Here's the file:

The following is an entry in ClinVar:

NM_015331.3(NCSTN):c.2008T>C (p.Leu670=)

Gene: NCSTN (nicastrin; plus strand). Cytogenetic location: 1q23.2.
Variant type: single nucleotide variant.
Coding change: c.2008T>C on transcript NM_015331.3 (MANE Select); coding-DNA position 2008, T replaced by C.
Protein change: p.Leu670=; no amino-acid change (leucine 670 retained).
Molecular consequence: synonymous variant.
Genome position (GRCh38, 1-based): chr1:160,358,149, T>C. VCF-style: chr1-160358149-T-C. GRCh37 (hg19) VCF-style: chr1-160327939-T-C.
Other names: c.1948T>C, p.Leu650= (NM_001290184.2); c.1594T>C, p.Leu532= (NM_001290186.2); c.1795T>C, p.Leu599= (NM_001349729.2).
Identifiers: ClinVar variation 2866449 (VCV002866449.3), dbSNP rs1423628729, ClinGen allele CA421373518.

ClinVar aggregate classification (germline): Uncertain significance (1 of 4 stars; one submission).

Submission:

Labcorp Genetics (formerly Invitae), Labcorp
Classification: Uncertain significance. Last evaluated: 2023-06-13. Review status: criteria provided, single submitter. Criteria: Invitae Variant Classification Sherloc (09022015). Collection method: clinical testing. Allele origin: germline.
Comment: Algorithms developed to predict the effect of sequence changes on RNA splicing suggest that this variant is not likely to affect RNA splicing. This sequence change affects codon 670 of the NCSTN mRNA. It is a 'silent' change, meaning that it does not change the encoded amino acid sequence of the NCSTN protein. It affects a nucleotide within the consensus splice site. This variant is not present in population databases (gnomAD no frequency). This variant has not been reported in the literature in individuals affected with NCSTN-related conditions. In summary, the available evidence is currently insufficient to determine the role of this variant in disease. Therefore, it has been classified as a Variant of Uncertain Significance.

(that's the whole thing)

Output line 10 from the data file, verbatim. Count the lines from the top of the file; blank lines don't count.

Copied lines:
Identifiers: ClinVar variation 2866449 (VCV002866449.3), dbSNP rs1423628729, ClinGen allele CA421373518.